Check The Combustion Chamber Volumes
Many an engine rebuild reuses old heads. One good idea, especially if you are building a muscle car or race engine for competition is to check the combustion chamber volumes. This allows you to check your compression ratio and meet all compression and minimum chamber size rules.
There are plenty of kits for sale. Some beginner kits are fairly inexpensive and easy to use. If you do not think you can do this accurately, most machine shops can do the work.
If You Opt For A Double Timing Chain
The engine rebuild of choice for competitors is a Chevy small-block. The stock timing chain is a single width chain, but a double-width stands up better in high-performance engines. The problem is that stock engines do not have enough clearance for a double-wide chain. A double-wide will rub on the block and likely break…almost always at the least convenient time.
All you need is a die grinder. Slowly grind the top edge of the boss of the upper oil gallery until the double-wide fits without contacting the block.
Your machined metal surfaces will have irregular finishes when they arrive. These surfaces will wear together in time, but until the engine oil circulates, you will want to have an assembly lube in place. Assembly lube protects your engine rebuild against micro welding, dry starts, or inefficient oiling issues.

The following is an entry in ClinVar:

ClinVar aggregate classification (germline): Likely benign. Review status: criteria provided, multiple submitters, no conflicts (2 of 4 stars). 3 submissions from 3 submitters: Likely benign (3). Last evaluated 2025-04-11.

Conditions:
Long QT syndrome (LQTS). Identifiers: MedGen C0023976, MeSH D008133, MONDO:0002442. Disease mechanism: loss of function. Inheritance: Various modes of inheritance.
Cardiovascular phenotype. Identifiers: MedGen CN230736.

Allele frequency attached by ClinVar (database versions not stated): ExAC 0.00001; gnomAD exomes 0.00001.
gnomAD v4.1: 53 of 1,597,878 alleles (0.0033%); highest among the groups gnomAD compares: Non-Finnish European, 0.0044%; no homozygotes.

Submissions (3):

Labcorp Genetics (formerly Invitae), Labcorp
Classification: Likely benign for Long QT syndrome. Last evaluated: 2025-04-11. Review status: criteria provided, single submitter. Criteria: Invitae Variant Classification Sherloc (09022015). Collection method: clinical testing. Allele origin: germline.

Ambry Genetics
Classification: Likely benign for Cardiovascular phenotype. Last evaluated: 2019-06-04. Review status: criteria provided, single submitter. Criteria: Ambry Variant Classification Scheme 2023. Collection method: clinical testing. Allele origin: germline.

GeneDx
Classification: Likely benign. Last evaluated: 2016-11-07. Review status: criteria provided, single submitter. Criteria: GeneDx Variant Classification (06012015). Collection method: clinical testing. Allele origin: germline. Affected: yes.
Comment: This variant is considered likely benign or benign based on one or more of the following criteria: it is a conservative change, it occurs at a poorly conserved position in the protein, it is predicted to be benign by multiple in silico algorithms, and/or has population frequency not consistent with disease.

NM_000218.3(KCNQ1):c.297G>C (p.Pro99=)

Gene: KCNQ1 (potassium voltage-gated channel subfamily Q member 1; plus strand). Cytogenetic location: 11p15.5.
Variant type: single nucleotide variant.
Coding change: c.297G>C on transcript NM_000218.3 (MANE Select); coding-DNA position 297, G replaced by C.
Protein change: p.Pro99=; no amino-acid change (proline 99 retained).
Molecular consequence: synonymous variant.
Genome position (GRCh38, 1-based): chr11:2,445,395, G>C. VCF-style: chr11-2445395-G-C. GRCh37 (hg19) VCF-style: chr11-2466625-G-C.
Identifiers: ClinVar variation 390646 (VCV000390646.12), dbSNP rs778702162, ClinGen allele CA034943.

You will want to use assembly lube on nearly everything other than pistons and cylinder walls. You should also use moly or a moly grease as a break-in lube on flat tappet cam lobes/lifter bottoms. A thin layer on critical surfaces is all you need.
The frictional inconsistencies of oil and other lubricants can cause you to get inconsistent torque values while doing an engine rebuild. This is called pre-load scatter and can lead to bore distortion, hamper piston ring seal, and poor head gasket seals. One solution is to tighten and loosen all bolts numerous times. Another is to use a torque assembly lube. Many will allow you to get within five percent of the ideal preload the first time you torque.
Well, there you have it, our list of engine rebuild tips and tricks. Do you have a few that you think should make the list? Hit us up in the comment section!